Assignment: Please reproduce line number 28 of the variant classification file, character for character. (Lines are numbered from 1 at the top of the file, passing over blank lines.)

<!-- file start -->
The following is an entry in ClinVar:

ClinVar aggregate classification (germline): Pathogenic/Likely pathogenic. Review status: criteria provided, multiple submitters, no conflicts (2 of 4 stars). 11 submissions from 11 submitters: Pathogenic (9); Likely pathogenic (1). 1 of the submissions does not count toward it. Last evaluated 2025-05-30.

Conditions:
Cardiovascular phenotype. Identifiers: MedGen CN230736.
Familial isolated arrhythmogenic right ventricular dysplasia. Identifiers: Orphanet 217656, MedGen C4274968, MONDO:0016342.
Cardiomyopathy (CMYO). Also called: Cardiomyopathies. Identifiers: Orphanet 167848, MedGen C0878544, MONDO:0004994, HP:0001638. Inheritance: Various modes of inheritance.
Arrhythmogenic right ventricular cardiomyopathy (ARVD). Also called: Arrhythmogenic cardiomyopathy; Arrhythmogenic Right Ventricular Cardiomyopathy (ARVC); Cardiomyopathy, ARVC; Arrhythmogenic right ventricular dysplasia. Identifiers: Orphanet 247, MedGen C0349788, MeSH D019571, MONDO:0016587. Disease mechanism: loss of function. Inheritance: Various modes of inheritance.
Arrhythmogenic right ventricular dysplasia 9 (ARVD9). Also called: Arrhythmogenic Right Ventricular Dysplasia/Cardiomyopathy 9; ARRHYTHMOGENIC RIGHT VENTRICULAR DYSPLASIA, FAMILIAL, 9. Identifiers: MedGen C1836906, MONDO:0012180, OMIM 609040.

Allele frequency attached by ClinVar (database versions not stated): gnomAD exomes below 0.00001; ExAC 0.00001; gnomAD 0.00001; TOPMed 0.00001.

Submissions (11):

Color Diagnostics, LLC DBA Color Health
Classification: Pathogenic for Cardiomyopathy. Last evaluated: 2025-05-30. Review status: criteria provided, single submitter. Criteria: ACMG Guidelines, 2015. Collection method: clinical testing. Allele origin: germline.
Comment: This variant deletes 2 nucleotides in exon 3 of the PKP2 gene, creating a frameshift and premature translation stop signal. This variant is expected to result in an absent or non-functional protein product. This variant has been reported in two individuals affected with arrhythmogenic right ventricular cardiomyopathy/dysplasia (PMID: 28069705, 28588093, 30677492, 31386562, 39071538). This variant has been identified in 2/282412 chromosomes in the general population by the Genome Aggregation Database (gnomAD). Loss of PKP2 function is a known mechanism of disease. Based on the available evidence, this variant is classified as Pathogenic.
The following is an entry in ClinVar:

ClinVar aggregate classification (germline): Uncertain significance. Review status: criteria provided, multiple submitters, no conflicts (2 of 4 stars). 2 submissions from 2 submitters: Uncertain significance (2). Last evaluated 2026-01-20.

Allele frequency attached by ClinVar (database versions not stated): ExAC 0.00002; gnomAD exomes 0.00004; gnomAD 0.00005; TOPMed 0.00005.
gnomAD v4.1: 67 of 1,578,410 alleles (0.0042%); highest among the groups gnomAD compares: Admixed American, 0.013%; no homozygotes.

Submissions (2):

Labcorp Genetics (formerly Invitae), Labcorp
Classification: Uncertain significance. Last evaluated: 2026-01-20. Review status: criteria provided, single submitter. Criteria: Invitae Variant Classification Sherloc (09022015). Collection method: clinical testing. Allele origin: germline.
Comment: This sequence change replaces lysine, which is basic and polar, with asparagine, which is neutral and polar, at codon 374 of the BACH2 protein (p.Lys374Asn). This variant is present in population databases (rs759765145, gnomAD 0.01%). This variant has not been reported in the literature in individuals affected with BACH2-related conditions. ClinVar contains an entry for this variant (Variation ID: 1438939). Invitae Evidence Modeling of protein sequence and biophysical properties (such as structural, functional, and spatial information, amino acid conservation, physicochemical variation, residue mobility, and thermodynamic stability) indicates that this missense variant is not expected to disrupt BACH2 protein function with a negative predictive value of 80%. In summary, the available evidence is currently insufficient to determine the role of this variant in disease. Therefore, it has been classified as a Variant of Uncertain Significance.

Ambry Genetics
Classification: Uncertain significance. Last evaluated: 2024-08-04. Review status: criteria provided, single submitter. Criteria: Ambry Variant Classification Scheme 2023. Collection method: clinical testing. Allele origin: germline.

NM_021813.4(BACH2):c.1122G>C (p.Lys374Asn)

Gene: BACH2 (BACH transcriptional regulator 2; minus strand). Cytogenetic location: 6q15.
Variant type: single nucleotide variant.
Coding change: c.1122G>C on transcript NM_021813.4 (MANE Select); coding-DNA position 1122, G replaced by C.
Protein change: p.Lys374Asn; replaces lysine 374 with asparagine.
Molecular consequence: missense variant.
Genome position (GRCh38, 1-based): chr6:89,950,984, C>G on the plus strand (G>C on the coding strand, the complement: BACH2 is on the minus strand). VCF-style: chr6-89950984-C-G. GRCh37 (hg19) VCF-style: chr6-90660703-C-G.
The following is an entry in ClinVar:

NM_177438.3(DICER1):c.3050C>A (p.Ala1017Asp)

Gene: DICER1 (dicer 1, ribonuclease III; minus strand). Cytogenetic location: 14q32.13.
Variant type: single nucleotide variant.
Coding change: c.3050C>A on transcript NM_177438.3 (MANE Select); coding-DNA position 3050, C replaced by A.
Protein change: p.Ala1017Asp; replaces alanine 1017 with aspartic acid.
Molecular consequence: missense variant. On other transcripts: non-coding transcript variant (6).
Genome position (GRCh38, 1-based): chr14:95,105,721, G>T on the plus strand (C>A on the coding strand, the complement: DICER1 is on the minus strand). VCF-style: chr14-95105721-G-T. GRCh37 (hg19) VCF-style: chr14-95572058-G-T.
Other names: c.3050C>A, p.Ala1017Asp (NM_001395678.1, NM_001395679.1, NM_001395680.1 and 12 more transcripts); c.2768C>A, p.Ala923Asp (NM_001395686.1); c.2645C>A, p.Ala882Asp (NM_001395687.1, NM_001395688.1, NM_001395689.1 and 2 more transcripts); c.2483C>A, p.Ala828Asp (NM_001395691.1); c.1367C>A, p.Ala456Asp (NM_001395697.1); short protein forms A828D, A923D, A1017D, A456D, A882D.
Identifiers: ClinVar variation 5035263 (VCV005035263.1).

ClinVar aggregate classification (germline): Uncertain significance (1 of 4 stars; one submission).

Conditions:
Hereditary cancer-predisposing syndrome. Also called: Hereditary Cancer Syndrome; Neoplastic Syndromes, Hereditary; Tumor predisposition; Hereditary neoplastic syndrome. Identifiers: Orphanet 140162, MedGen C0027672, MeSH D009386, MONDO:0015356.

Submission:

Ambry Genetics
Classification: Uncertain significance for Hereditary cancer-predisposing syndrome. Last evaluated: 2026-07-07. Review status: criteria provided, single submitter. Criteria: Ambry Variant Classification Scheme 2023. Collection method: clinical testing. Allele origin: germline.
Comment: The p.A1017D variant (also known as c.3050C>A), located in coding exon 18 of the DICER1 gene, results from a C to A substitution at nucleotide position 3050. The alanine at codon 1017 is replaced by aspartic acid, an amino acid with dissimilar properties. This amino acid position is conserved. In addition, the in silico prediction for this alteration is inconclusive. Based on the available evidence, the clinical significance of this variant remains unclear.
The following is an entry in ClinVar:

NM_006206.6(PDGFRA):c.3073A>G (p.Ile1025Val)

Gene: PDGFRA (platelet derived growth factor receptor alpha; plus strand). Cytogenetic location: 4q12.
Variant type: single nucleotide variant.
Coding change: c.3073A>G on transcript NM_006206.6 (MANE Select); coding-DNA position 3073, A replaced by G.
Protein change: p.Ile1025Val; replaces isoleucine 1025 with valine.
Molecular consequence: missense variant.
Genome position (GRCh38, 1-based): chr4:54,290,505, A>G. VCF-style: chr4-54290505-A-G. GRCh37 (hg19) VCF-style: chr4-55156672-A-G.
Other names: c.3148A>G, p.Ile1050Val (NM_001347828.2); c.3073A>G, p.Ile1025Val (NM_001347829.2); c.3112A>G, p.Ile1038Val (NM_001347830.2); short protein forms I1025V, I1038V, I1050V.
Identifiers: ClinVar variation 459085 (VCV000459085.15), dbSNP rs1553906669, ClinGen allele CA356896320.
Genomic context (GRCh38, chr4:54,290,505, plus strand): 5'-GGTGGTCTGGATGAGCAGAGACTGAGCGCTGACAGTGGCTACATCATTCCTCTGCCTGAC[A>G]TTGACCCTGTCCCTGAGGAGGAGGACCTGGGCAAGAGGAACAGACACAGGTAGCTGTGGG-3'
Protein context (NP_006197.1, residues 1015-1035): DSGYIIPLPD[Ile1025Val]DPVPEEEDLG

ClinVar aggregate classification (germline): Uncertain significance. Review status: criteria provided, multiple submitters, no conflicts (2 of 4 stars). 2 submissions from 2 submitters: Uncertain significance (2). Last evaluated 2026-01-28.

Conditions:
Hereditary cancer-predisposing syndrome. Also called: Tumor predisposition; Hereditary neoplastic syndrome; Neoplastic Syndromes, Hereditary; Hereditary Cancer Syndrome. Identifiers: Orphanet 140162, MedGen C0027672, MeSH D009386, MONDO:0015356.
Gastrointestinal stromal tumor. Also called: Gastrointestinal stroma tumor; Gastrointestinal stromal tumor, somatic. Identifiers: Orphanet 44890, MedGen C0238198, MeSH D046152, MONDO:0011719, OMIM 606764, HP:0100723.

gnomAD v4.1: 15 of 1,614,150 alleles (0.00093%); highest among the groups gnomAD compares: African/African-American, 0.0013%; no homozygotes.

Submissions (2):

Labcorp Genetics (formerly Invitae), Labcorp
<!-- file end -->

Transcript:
Protein change: p.Lys374Asn; replaces lysine 374 with asparagine.